“It’s funny: I always imagined when I was a kid that adults had some kind of inner toolbox full of shiny tools: the saw of discernment, the hammer of wisdom, the sandpaper of patience. But then when I grew up I found that life handed you these rusty bent old tools – friendships, prayer, conscience, honesty – and said ‘do the best you can with these, they will have to do’. And mostly, against all odds, they do.” -Anne Lamott
Between December of 2013 and April of 2014, my husband and I method-acted our way through parenting. As we waited for what we hoped would be life-changing surgery for our eight-year-old daughter, Sammi, we knew that no good could come of either her or her eleven-year-old sister knowing what was ahead. We told our adult friends and our adult family members, but we let nothing slip through the age barriers we’d set.
For our children, those five months passed with an innocence we protected only slightly harder than we coveted it.
One job of parenting is shielding one’s children from information that could take away from their trust in the world. In order to believe in the wisdom of adults, in the safety of their lives, children need to remain, to a certain degree, uninformed about the world around them. This is why I shudder when I realize what African-American parents in this country are forced to tell their children about how to behave around the police, or how the parents in war-torn countries must teach their children about how to run and hide from bombs or soldiers. In fact, before I even had children, I was forever haunted by the movie Life is Beautiful, in which a father held captive in a World War II concentration camp is able, through many months of captivity and backbreaking work, to hide his young son in the bunk house of men. That father convinces his son that the entire experience is a game that, if they win, will give them a chance to ride on a real tank. Through the horrors of all of it, the father’s drive to protect his son from fear is stronger than anything else he has to face.
Our months of keeping this surgery a secret from our children was nothing near as terrifying as that, and yet I often thought about that father’s strength as we planned for the events to come. There is no training for so many parts of parenting. Each child comes with a new set of requirements, a unique journey that — even if we are willing to investigate, discuss, and compare notes with other parents — is one which we cannot plan. Our own proclivities, gifts, and deficits make up part of the path. I could no more ask my own mother what to do about this impending surgery than she could have asked hers how to handle my bullying dramas through the years. We were different mothers raising different children with different needs.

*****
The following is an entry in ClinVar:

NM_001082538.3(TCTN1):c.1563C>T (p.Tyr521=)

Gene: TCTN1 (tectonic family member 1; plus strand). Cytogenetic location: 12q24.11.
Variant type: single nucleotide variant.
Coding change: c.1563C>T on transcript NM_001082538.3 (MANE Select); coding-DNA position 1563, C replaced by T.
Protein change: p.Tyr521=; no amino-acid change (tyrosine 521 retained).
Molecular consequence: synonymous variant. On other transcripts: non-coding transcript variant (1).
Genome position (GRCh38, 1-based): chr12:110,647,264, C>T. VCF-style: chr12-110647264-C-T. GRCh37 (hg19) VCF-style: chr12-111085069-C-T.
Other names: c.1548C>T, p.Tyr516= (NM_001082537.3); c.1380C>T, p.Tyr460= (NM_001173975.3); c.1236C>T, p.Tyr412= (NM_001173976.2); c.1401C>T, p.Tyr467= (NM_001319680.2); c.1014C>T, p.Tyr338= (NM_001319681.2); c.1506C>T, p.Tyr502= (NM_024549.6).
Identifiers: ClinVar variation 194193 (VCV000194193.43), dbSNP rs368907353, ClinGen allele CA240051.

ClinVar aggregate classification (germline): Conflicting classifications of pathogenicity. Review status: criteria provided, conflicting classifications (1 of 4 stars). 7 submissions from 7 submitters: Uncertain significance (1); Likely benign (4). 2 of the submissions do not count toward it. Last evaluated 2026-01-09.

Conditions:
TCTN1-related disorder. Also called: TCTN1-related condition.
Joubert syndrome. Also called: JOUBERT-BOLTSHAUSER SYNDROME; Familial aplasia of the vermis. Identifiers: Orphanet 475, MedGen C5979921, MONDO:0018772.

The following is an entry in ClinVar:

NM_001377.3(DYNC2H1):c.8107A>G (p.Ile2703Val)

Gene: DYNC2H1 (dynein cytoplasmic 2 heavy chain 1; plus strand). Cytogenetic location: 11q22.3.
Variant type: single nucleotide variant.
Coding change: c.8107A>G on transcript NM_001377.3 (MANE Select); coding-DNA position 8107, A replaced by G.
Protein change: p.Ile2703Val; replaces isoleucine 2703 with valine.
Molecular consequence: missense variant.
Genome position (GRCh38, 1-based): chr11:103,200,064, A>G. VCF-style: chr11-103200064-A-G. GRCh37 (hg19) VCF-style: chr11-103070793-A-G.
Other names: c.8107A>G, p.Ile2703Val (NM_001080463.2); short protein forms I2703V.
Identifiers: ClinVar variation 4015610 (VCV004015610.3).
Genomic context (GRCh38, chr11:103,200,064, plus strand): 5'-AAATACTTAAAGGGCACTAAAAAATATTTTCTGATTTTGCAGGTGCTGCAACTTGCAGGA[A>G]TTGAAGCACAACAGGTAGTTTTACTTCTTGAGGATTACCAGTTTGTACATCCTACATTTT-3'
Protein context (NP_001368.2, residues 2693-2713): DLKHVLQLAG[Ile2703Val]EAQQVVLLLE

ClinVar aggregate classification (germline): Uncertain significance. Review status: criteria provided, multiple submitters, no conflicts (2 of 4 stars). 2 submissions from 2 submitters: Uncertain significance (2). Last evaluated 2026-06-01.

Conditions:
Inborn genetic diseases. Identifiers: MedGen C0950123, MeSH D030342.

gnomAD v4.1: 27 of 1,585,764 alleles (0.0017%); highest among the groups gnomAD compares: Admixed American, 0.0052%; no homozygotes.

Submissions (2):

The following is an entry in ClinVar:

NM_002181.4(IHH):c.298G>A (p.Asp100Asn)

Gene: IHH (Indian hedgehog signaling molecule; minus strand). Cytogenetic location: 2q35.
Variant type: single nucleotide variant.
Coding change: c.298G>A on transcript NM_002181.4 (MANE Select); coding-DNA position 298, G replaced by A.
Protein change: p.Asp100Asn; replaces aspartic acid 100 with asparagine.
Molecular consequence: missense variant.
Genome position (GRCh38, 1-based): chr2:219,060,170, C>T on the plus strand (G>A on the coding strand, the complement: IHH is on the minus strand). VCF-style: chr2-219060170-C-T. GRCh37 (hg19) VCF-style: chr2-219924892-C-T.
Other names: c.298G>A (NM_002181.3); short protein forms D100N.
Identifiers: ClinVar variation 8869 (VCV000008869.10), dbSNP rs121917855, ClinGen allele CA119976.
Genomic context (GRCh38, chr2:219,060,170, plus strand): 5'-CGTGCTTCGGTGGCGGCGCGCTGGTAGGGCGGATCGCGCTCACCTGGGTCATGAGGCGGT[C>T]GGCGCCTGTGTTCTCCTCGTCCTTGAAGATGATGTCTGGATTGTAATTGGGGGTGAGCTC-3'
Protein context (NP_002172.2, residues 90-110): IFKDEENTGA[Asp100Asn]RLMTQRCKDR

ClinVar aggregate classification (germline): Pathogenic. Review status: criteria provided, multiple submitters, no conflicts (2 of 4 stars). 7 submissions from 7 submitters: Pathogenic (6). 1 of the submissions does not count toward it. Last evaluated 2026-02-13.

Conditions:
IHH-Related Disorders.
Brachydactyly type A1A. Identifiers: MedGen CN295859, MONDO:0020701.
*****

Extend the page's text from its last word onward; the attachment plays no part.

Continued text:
We were flying blind, largely. And so, we improvised tools for the journey that were as rusty and bent as they were, in the end, perfect:
We spent a tremendous amount of time with friends and their children — environments that forced some measure of distraction for my husband and I and that our children did not find fishy.
We told anyone we knew was the praying type to add Sammi to their lists. We had the Catholic mother of one of our best friends praying on one coast while our secular Jewish friend in Israel put aside her atheism for a moment to cram a prayer into the great temple’s Western Wall in Jerusalem. We hung a paper envelope labeled “worries” from a metal sculpture on our porch, trying to keep our bad dreams at bay.
We forced ourselves to go through the motions of daily life as we always had; no changes to homework even though we knew there was a chance that Sammi would miss the ends of these lessons, no cancellation of our anniversary trip though I would have rather spent the time with our daughters, and no additional indulgences though I longed to keep our girls home from school as often as possible to drink them in, just in case.
We held each other at night and cried.
We fixed the tangible things in our life that were broken just to prove that it could be done; phones were upgraded, furniture legs tightened, good coffee purchased.
We lived through those five months. Anne Lamott was right; the “rusty, bent tools” are the ones that do the job when they must. They are rusty and bent from use because they are the ones we pull out the most often. We pull them out because, “against all odds,” these are the tools that truly work.